The terminology of day-to-day discussions is disconnected from the terminology embedded in the code (ultimately the most important product of a software project.)"
That most software projects fail is one of the dirty little secrets in the world of software development. If you find you are faced with personnel who do not want to make a commitment to learn the skills required to create accurate, understandable diagrams, you have a fundamental problem at hand that is not going to be solved later on down the line. You are either on the bus or off the bus. If your team doesn't have the skills to diagram a domain model, the domain is not understood. You cannot code a domain that is not fully understood.
Do all software development teams need to use a Ubiquitous Language?
It depends. If you are on a small team, say a product manager, two or three devs, a Q/A person, and a business analyst, and you all have been working together shipping software successfully for a year or two, you probably have your Ubiquitous Language in play already. You know your domain and are able to talk about it consistently and accurately. Usually, such teams are found in startups or very small businesses.
However, large teams, in large companies, where you might have twenty to a hundred people working in a variety of teams under a single domain will do well to take the time to formally commit to and use a Ubiquitous Language. Large domains, by nature, are hard to understand, with a lot of different people seeing things many different ways. Unifying the understanding of the domain is a key indicator for success. With millions of dollars in play, taking the time to develop, master, and use a Ubiquitous Language is a small upfront cost to incur in the scheme of things.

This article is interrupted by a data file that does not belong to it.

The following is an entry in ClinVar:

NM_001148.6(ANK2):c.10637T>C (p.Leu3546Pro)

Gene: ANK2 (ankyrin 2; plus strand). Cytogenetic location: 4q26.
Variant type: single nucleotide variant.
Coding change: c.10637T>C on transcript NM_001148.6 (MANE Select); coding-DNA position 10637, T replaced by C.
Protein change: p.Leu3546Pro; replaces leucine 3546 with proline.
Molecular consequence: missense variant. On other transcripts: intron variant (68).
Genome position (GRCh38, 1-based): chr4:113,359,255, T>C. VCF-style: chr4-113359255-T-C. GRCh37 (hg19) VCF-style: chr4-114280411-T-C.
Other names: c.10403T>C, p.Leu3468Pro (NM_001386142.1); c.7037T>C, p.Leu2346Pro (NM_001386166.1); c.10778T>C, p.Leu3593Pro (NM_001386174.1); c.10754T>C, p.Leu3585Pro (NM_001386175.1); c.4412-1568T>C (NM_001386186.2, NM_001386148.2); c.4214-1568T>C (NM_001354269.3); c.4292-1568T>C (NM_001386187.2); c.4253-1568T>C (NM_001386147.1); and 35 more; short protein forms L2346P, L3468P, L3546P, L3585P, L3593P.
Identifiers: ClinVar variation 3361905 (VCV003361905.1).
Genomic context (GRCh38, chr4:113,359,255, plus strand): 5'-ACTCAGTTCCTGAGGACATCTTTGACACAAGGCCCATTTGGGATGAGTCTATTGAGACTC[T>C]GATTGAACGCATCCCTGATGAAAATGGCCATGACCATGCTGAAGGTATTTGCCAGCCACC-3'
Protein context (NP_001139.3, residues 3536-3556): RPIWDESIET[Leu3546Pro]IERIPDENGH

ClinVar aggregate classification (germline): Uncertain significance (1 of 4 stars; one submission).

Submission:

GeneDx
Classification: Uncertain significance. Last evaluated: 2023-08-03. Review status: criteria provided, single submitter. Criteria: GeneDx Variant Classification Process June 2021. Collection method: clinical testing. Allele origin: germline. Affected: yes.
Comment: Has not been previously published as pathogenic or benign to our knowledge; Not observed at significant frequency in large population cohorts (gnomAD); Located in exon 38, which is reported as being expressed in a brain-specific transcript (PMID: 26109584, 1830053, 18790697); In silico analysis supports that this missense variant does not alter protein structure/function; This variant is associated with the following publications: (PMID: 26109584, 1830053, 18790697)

Should all team members be able to read and write a class, use case, and workflow diagram? Should the team use a common Domain Dictionary? Let me respond with a question. Should all college students, from pre-med to performing arts to hospitality management be able to write a proper term paper? If you are going participate in the discipline of making software successfully, there are certain skills you need just to get through the door.
Short answer: Yes, all team members be able to read and write a class, use, case and workflow diagram.
Stay the Course
Committing to using a Ubiquitous Language is not easy. If it were, most teams would do it. However, please keep in mind that shipping software isn't easy either. The road your team travels will have lots of bumps. Your Ubiquitous Language will change as the domain model is understood more fully. You'll find inconsistencies in the model that will need to addressed. However, just because the model changes doesn't mean that we abandon the use of the Ubiquitous Language. Languages evolve as the world evolves. Keep in mind that up until very recently the word, friend, was used primarily as a noun. Then, Facebook can along. Did we stop using English to talk about that how we create relationship with someone on Facebook? No, we extended the language so that friend can be used as a verb. Today it is perfectly accurate, "I friended him." The same will be true of your team's Ubiquitous Language
Creating, using, and evolving a Ubiquitous Language will go a long way toward making your team known as a team that ships well integrated software that works and meets the expectations at hand. And, just as importantly, your team will serve as a model to other teams that are looking for a better way to create clarity, cohesion, and consistency in the pursuit of making software that matters. Leading by example is the best way to lead. Using a Ubiquitous Language is the type of leadership that will live on, well after your code ships.